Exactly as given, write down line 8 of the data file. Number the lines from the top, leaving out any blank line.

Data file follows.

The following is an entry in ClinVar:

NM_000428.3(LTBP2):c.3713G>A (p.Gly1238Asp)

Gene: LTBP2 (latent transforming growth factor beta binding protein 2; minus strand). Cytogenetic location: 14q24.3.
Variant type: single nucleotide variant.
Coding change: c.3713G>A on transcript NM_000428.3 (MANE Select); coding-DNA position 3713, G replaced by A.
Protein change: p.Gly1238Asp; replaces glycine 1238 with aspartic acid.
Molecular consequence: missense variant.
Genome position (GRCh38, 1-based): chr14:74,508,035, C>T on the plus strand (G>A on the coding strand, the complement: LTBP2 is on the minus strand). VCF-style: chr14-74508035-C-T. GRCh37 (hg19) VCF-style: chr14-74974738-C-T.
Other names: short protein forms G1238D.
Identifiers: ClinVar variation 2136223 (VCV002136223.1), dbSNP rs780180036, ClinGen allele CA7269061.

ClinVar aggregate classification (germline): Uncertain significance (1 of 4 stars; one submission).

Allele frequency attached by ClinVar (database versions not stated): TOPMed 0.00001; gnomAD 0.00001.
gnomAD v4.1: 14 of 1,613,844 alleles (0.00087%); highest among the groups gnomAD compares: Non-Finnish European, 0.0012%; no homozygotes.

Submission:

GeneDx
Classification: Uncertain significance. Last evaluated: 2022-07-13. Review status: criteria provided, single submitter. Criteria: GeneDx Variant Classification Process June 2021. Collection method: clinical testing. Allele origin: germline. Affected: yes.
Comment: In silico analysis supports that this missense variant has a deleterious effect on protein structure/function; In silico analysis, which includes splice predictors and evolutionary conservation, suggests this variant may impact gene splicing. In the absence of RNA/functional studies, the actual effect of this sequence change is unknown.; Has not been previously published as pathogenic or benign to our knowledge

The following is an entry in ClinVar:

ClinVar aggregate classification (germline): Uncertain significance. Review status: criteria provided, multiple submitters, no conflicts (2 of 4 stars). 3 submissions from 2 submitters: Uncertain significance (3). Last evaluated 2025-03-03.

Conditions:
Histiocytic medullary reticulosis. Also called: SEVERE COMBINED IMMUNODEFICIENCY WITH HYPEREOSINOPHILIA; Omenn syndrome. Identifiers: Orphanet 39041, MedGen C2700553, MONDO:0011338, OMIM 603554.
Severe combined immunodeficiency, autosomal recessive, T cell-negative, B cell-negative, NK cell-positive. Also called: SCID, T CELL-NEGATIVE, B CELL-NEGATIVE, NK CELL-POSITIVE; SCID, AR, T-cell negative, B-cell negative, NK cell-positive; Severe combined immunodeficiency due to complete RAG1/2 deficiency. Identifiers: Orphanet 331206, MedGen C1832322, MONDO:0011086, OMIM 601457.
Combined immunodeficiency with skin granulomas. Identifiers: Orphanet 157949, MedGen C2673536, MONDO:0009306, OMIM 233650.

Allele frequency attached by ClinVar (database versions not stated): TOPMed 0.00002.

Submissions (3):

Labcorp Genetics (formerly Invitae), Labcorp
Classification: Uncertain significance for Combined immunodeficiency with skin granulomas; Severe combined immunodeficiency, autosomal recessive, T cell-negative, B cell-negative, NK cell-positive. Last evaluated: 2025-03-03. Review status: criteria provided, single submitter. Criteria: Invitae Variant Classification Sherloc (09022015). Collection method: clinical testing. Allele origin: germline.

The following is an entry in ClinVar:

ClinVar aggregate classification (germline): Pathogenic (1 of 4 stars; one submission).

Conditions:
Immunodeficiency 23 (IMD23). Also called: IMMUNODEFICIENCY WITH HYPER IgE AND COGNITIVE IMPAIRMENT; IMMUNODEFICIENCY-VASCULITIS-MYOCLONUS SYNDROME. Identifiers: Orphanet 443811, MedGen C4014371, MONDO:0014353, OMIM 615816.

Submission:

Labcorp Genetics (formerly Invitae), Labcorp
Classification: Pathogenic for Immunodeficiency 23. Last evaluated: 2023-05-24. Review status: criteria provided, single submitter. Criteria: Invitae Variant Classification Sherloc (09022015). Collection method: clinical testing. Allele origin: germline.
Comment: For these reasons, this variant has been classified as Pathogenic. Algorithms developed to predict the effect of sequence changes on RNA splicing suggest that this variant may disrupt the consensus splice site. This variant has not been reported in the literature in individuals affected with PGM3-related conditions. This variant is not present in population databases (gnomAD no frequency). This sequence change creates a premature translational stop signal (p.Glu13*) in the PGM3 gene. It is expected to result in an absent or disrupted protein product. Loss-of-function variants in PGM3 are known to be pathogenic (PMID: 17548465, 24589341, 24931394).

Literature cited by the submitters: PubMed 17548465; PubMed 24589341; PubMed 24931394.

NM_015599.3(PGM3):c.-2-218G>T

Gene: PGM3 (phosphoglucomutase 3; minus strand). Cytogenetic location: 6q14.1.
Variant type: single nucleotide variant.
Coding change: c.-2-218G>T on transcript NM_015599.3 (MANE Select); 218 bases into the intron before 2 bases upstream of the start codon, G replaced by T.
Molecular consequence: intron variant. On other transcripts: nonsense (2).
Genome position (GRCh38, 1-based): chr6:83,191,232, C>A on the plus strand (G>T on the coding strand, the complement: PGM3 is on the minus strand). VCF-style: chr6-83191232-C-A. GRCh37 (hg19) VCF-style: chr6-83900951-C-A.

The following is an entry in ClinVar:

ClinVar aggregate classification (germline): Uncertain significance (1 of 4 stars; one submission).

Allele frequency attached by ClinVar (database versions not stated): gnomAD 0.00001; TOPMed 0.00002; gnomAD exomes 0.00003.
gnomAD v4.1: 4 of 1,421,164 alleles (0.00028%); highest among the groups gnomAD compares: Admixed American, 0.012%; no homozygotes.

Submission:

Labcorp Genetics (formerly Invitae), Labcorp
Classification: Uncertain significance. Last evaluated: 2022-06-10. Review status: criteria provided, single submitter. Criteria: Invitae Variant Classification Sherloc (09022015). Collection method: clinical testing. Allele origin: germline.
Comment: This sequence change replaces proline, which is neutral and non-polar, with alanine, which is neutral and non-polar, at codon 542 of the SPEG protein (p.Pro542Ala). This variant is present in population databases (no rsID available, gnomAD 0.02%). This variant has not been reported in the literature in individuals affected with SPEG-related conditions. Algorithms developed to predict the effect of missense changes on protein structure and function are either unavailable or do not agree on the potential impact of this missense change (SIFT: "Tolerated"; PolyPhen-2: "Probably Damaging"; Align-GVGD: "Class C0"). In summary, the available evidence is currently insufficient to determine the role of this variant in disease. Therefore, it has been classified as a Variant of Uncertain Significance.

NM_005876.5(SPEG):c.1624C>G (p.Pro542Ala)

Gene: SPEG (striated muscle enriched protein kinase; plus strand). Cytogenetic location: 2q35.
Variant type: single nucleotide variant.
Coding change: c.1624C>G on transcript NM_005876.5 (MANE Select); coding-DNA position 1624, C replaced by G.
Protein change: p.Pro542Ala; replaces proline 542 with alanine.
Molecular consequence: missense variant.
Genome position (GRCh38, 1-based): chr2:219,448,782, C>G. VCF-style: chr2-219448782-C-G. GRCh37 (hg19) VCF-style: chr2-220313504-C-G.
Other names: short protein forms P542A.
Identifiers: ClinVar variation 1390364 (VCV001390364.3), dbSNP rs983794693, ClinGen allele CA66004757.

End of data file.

Genome position (GRCh38, 1-based): chr14:74,508,035, C>T on the plus strand (G>A on the coding strand, the complement: LTBP2 is on the minus strand). VCF-style: chr14-74508035-C-T. GRCh37 (hg19) VCF-style: chr14-74974738-C-T.